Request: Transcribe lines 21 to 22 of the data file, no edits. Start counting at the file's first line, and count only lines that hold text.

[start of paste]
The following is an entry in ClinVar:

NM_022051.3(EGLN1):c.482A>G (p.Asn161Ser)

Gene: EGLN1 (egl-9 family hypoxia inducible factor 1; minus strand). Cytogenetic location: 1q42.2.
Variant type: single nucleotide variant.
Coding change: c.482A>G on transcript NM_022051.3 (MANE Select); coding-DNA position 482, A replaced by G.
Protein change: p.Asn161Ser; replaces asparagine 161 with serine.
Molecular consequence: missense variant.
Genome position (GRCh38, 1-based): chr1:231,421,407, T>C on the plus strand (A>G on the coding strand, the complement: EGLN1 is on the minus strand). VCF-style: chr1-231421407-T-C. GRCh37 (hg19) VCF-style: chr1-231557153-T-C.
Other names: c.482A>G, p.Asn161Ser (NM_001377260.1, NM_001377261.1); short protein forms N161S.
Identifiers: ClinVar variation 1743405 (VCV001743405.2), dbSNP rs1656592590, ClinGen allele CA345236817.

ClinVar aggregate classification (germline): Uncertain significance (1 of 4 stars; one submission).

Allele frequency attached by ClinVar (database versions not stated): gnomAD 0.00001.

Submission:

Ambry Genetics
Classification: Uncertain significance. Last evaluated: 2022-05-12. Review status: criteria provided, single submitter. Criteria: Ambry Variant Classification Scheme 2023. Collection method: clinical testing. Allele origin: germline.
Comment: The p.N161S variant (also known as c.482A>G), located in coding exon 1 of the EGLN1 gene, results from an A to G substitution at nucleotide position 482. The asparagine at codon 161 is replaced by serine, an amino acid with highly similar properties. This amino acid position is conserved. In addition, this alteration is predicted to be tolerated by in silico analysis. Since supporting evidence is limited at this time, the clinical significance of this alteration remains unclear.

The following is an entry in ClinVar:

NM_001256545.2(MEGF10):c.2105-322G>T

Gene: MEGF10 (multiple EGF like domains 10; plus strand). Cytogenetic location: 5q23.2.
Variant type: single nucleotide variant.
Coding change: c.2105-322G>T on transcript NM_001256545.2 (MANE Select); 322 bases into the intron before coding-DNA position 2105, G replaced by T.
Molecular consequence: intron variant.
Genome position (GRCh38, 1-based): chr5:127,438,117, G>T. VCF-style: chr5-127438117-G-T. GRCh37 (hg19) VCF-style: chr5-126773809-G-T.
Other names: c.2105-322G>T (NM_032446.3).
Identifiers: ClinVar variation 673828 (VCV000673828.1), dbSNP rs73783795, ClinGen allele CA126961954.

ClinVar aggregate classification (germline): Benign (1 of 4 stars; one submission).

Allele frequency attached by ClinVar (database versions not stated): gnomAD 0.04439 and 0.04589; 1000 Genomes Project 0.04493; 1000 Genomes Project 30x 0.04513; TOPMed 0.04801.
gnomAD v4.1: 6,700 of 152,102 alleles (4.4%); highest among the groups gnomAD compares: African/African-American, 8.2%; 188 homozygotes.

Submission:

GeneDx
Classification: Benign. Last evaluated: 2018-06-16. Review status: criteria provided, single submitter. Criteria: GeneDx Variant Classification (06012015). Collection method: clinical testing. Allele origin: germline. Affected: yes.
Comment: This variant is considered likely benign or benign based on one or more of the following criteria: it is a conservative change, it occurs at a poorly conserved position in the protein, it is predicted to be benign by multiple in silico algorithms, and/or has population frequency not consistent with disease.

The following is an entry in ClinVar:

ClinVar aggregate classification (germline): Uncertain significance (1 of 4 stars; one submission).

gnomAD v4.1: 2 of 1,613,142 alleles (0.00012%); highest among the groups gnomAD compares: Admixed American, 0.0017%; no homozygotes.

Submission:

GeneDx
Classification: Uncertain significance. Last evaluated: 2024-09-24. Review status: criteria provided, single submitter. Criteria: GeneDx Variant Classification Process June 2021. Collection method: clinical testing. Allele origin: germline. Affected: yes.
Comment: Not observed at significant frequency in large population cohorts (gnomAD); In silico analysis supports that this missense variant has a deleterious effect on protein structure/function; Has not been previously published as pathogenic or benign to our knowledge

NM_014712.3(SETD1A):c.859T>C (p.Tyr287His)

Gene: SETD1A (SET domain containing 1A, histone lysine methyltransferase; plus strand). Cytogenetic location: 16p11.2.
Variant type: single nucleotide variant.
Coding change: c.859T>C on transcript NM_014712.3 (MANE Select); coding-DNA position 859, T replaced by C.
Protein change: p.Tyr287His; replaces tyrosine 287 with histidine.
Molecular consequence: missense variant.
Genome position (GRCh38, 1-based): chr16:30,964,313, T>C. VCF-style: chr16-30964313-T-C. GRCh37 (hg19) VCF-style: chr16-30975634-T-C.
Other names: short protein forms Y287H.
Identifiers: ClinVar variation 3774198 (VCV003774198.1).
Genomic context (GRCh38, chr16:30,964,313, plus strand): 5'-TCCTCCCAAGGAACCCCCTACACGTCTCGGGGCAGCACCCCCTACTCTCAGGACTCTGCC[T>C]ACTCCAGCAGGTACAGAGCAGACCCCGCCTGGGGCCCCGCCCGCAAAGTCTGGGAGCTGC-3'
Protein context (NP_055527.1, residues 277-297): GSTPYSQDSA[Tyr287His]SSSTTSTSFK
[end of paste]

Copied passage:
Coding change: c.2105-322G>T on transcript NM_001256545.2 (MANE Select); 322 bases into the intron before coding-DNA position 2105, G replaced by T.
Molecular consequence: intron variant.